International Human of Mizzou Vol. 3: International students share their experiences during COVID-19 pandemic

The past month has been challenging for everyone, both mentally and physically. Two international students discussed how the pandemic has impacted their lives and how they cope with it.

Ziwei “Vivian” Zhang

Vivian is a senior studying strategic communication at MU. She came to MU in 2018 through a conjunct program between The Communication University of China and the MU School of Journalism. Ziwei is the only student who stayed in McDavid Hall after COVID-19 broke out.

“The dorm life [during this time] is not too bad. I am a type of person who knows how to enjoy myself. My hobby is watching TV shows. I think it’s important to find ways to relax ourselves and cope with the situation. For me, I like doing some exercises and watching TV shows. I think overall, Res Life did a good job with weekly updates, regular cleaning and personal check-ins. But I was a little bit skeptical when I was told to move out of my current dorm and move into a new dorm recently. Moving is an exhausting process and though I understand putting all students in the same dorm will reduce the cost and workload, it also increases the chance of us students getting affected. The pandemic definitely impacted my post-graduation plan because I am going to King’s College London for graduate school. However, the pandemic is happening in the U.K too so I don’t know when the fall semester will start exactly. One thing I really miss is hanging out with friends. Since I am leaving at the end of the month, I really want to treasure the time with friends, because we might not be able to see each other in years. But sometimes life takes you in unexpected paths and you need to cope with it. I will definitely miss Columbia and all the beautiful memories I made here in the past two years.”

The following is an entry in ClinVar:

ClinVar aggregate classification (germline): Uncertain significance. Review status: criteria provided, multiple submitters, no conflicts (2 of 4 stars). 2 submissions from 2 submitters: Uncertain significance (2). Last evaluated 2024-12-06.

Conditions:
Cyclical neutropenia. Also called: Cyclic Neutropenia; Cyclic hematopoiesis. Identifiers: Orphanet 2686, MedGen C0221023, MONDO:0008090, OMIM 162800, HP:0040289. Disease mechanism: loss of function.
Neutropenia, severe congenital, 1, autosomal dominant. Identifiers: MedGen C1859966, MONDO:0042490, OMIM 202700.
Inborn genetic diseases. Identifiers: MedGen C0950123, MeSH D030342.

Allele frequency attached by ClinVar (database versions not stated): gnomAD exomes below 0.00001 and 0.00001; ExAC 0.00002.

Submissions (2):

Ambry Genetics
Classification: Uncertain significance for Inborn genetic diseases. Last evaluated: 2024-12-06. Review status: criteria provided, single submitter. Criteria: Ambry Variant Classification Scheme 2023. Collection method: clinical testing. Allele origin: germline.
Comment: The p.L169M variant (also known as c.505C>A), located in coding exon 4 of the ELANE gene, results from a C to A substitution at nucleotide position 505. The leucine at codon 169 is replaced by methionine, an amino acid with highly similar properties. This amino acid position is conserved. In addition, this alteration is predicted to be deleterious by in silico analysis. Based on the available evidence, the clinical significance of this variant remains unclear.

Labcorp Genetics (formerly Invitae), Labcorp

Min Su Park

Minsu Park is a senior studying strategic communication and statistics at MU. Minsu decided to go back to his hometown in Korea after COVID-19 broke out and finished his 14 days of self-quarantine recently.

“First I was really confused about whether I should stay in the United States or go back to Korea. Ultimately, my parents who cared more about my well-being than my health, made the decision that I should come back to Korea. I actually caught a cold right before I flew back to Korea. It wasn’t bad but I had a runny nose, which is one of the symptoms for COVID-19. The Korean health professionals thought I was one of the potential virus carriers so they pulled me out and tested me at the airport. They told me the result will take about ten hours so they provided me with the hotel and meals for me to stay until the result came up. And I got tested negative luckily, and I went back home. The whole journey was crazy. First I was worried that I might have the virus, and I also had the test the day I landed in Korea, so I had to figure all of that out [while staying in the hotel]. I stayed at home for two weeks for the self-quarantine. [The Korean] government made me download an application on my phone which has a GPS system that will track me down if I carry [my] phone outside. They will also have random checks. They will call me in the middle of the day and tell me to wave my hands or something and they might just be outside of my front door. My self-quarantine ended two days ago after I took another test and was tested negative. I went out [for the first time in two weeks] yesterday to vote since it was election day for Congress in Korea so I went outside to vote. There were still a lot of people on the streets, but it’s really hard to see someone without a mask. I am not sure how well social distancing is working in South Korea. I think it’s important for us to take the pandemic seriously and follow all the given guidance so that we can flat the curve. And I certainly hope everything goes back to normal soon and I can return to campus in fall.”

Edited by Alex Fulton | afulton@themaneater.com

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